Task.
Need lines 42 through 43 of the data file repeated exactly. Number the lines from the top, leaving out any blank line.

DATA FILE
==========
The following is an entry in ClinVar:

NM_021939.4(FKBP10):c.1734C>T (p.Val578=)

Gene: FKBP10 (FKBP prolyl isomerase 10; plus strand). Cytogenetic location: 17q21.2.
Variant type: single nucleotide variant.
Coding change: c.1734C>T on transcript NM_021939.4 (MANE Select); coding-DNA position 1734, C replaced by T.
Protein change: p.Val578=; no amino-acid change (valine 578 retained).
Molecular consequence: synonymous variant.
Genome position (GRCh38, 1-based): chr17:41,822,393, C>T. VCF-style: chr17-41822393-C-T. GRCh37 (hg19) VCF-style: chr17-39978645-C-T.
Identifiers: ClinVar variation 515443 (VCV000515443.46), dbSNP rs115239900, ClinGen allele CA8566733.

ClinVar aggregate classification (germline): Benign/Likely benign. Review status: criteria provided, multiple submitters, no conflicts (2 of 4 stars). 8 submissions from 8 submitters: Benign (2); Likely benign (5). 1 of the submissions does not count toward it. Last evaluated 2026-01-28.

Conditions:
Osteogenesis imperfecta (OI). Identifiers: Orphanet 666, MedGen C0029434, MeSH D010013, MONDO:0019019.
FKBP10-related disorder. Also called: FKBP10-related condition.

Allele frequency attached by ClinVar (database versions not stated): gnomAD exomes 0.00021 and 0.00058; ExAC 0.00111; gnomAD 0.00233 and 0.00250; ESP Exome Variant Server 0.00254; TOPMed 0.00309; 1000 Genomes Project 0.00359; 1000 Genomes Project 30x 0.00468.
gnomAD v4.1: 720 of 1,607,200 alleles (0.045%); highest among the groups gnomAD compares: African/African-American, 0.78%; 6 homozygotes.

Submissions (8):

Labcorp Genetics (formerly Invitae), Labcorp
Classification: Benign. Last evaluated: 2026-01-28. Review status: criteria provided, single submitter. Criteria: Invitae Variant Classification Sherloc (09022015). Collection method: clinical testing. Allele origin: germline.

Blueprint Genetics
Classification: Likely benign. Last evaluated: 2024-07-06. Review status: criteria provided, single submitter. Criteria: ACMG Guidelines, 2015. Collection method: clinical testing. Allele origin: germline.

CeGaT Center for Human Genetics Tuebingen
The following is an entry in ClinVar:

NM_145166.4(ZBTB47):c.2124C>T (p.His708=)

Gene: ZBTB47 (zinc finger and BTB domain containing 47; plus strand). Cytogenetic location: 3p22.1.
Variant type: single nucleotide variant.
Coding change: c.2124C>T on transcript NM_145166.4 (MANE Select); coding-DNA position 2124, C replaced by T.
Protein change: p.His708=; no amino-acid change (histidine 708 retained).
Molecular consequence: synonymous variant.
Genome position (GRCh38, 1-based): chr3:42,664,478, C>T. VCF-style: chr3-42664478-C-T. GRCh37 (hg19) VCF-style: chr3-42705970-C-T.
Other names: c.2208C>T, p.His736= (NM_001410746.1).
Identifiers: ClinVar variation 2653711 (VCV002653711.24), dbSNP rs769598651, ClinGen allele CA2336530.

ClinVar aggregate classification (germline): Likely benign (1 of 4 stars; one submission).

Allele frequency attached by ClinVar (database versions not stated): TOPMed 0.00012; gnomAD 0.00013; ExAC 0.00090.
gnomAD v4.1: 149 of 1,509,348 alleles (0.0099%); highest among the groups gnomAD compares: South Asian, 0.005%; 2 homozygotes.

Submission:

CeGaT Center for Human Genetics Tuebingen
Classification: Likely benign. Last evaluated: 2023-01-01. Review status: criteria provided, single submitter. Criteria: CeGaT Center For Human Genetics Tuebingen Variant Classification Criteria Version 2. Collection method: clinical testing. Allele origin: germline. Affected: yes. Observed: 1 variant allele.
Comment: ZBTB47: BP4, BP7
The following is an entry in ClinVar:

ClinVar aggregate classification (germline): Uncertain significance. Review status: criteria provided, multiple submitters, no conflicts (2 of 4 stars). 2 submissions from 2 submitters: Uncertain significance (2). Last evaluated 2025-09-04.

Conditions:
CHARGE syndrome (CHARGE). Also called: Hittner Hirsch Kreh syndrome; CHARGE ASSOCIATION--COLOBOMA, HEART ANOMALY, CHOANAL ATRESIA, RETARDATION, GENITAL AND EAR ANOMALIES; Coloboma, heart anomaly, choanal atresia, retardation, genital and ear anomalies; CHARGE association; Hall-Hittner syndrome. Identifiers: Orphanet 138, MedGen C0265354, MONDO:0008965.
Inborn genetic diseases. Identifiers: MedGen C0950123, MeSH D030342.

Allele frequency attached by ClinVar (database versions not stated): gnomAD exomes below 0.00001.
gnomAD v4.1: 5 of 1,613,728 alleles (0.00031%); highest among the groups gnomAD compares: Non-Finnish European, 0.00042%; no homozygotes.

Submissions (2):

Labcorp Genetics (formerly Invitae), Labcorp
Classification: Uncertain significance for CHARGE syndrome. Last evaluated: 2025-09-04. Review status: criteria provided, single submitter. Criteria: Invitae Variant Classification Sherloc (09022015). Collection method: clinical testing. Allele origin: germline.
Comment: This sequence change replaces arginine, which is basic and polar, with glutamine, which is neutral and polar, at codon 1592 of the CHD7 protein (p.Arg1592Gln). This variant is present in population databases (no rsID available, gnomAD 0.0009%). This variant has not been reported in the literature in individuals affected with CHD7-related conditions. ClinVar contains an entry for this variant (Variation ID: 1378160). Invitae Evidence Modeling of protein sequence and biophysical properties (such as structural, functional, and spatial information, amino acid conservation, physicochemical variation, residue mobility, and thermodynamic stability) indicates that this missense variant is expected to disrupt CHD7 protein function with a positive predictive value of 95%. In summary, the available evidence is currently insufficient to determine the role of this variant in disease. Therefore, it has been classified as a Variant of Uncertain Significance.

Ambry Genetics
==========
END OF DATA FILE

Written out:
CHARGE syndrome (CHARGE). Also called: Hittner Hirsch Kreh syndrome; CHARGE ASSOCIATION--COLOBOMA, HEART ANOMALY, CHOANAL ATRESIA, RETARDATION, GENITAL AND EAR ANOMALIES; Coloboma, heart anomaly, choanal atresia, retardation, genital and ear anomalies; CHARGE association; Hall-Hittner syndrome. Identifiers: Orphanet 138, MedGen C0265354, MONDO:0008965.
Inborn genetic diseases. Identifiers: MedGen C0950123, MeSH D030342.